A fabric’s tendency to wrinkle – or not wrinkle – depends on several factors. Typically, weight, weave complexity, composition, and treatment (if any) dictate the level of a fabric’s wrinkle resistance. As a general rule, the more weight, the more treatment, and the more complex the weave construction, the more resistant to wrinkling it will be, and vice versa. Several of these factors are often at play in a single fabric, and certain combinations can help increase a fabric’s wrinkle resistance.
Below you’ll find a breakdown of how weave complexity, material composition, and treatment affect the wrinkle resistance of fabrics.
Complex Weaves are More Wrinkle-Resistant
A fabric’s weave type can dictate its natural wrinkle resistance. More visibly pronounced weaves like royal oxfords, imperial twills, and jacquards will tend to wrinkle less, whereas broadcloth (or poplin) and plain weave fabrics with a very smooth, flat appearance will tend to wrinkle more.
Weave density plays a further role. The diagonal line weave of twills is particularly dense, so they will often resist wrinkles better than oxfords and pinpoints of similar weights. Oxfords and pinpoints, with their “dot” weave construction, are less dense and have slightly “looser” and more “open” structures, and are therefore less wrinkle resistant. Broadcloth is more difficult to weave with a very high density, so most broadcloths will tend to weigh less than twills, oxfords, and pinpoints. Broadcloth is therefore among the most wrinkle-prone dress shirt fabrics.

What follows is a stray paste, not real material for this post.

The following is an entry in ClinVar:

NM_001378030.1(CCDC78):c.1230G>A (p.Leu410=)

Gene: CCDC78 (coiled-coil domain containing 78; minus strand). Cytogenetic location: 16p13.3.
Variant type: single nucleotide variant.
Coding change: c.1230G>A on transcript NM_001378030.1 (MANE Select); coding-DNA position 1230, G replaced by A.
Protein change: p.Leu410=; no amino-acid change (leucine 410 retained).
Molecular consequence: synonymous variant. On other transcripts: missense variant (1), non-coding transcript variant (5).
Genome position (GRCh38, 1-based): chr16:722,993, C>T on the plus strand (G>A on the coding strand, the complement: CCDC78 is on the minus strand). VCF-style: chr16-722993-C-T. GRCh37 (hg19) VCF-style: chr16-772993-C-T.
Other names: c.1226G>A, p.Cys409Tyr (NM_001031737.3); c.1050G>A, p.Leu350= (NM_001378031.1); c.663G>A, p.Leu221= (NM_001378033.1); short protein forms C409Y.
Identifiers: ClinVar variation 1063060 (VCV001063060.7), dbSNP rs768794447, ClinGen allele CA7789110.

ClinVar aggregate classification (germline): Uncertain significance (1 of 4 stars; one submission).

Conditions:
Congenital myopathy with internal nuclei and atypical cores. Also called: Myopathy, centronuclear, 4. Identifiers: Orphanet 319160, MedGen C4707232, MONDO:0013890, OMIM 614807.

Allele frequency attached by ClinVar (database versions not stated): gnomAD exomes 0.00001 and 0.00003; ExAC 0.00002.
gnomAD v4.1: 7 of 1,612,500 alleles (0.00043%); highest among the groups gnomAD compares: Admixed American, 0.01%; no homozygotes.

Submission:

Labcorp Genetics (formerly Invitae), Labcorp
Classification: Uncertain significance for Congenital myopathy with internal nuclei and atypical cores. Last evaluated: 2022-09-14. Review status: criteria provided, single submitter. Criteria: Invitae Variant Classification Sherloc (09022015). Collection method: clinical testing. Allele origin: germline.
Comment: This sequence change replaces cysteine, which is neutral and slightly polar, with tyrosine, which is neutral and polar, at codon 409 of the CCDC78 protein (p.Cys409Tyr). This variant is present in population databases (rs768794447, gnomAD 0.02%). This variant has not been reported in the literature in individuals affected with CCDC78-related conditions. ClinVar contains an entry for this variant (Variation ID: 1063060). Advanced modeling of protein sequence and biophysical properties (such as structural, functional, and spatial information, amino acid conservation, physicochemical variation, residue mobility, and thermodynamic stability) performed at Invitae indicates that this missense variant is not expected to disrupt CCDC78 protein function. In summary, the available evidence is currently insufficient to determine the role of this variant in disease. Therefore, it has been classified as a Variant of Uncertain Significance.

Wools & Synthetics are more Wrinkle Resistant than Cottons & Linens
The material from which a shirt is made will also affect its wrinkle resistance. Shirts with wool woven into them resist wrinkles very well, while 100% linen or cotton/linen blends are naturally more wrinkle-prone. Fabrics made from synthetic materials with inherent resilience, like nylon and spandex, are very wrinkle resistant as well.
Non-Iron and Wrinkle-Resistant Treated Fabrics are most Resistant to Wrinkles
Finally, a fabric may be chemically treated to help it resist wrinkles. Treatments range in strength, from “wrinkle-resistant” — meaning the fabric will need to be ironed or steamed after washing, but will hold up well against wrinkling throughout a day of wear — to “non-iron”. Non-iron fabrics have a stronger treatment that prevents them from needing to be ironed or steamed post-wash. If they’re hung to dry, they’ll be ready for wear immediately, and daily activity will hardly cause them to wrinkle at all. Fabrics that do not have these extra treatments generally cannot be expected to perform as well, though there are some exceptions, such as merino wool fabrics, which need no treatment in order to stay completely wrinkle-free.
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